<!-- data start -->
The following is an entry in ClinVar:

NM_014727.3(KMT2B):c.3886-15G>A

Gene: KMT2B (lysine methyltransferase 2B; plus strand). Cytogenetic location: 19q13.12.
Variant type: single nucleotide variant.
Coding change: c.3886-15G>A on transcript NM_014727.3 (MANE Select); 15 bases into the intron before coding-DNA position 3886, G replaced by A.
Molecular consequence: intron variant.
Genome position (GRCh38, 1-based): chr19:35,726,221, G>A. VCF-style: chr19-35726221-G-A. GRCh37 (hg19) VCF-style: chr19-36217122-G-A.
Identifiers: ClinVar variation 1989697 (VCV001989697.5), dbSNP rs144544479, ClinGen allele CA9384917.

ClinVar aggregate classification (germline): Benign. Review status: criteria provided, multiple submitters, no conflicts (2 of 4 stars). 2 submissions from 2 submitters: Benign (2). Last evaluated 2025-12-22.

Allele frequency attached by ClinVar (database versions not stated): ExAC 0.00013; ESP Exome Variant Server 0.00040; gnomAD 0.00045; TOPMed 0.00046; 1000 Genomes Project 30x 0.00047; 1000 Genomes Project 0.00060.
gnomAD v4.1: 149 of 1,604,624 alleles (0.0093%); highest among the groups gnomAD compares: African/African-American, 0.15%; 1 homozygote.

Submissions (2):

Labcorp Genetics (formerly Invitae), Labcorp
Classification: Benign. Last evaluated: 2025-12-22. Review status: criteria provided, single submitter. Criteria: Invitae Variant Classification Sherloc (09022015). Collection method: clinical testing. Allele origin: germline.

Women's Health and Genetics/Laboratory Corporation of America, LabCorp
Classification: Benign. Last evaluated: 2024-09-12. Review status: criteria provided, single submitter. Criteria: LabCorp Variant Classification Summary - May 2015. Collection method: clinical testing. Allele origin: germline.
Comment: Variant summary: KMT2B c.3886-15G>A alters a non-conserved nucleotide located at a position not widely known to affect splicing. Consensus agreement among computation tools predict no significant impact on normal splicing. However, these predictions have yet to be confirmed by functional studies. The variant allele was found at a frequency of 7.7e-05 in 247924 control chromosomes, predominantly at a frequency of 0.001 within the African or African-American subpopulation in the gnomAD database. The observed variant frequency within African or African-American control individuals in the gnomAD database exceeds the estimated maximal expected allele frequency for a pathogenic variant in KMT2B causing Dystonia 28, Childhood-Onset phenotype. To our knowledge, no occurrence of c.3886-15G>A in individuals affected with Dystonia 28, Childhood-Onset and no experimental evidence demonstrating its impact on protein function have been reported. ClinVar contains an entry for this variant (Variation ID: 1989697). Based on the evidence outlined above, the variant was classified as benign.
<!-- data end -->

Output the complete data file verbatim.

The following is an entry in ClinVar:

NM_014727.3(KMT2B):c.3886-15G>A

Gene: KMT2B (lysine methyltransferase 2B; plus strand). Cytogenetic location: 19q13.12.
Variant type: single nucleotide variant.
Coding change: c.3886-15G>A on transcript NM_014727.3 (MANE Select); 15 bases into the intron before coding-DNA position 3886, G replaced by A.
Molecular consequence: intron variant.
Genome position (GRCh38, 1-based): chr19:35,726,221, G>A. VCF-style: chr19-35726221-G-A. GRCh37 (hg19) VCF-style: chr19-36217122-G-A.
Identifiers: ClinVar variation 1989697 (VCV001989697.5), dbSNP rs144544479, ClinGen allele CA9384917.

ClinVar aggregate classification (germline): Benign. Review status: criteria provided, multiple submitters, no conflicts (2 of 4 stars). 2 submissions from 2 submitters: Benign (2). Last evaluated 2025-12-22.

Allele frequency attached by ClinVar (database versions not stated): ExAC 0.00013; ESP Exome Variant Server 0.00040; gnomAD 0.00045; TOPMed 0.00046; 1000 Genomes Project 30x 0.00047; 1000 Genomes Project 0.00060.
gnomAD v4.1: 149 of 1,604,624 alleles (0.0093%); highest among the groups gnomAD compares: African/African-American, 0.15%; 1 homozygote.

Submissions (2):

Labcorp Genetics (formerly Invitae), Labcorp
Classification: Benign. Last evaluated: 2025-12-22. Review status: criteria provided, single submitter. Criteria: Invitae Variant Classification Sherloc (09022015). Collection method: clinical testing. Allele origin: germline.

Women's Health and Genetics/Laboratory Corporation of America, LabCorp
Classification: Benign. Last evaluated: 2024-09-12. Review status: criteria provided, single submitter. Criteria: LabCorp Variant Classification Summary - May 2015. Collection method: clinical testing. Allele origin: germline.
Comment: Variant summary: KMT2B c.3886-15G>A alters a non-conserved nucleotide located at a position not widely known to affect splicing. Consensus agreement among computation tools predict no significant impact on normal splicing. However, these predictions have yet to be confirmed by functional studies. The variant allele was found at a frequency of 7.7e-05 in 247924 control chromosomes, predominantly at a frequency of 0.001 within the African or African-American subpopulation in the gnomAD database. The observed variant frequency within African or African-American control individuals in the gnomAD database exceeds the estimated maximal expected allele frequency for a pathogenic variant in KMT2B causing Dystonia 28, Childhood-Onset phenotype. To our knowledge, no occurrence of c.3886-15G>A in individuals affected with Dystonia 28, Childhood-Onset and no experimental evidence demonstrating its impact on protein function have been reported. ClinVar contains an entry for this variant (Variation ID: 1989697). Based on the evidence outlined above, the variant was classified as benign.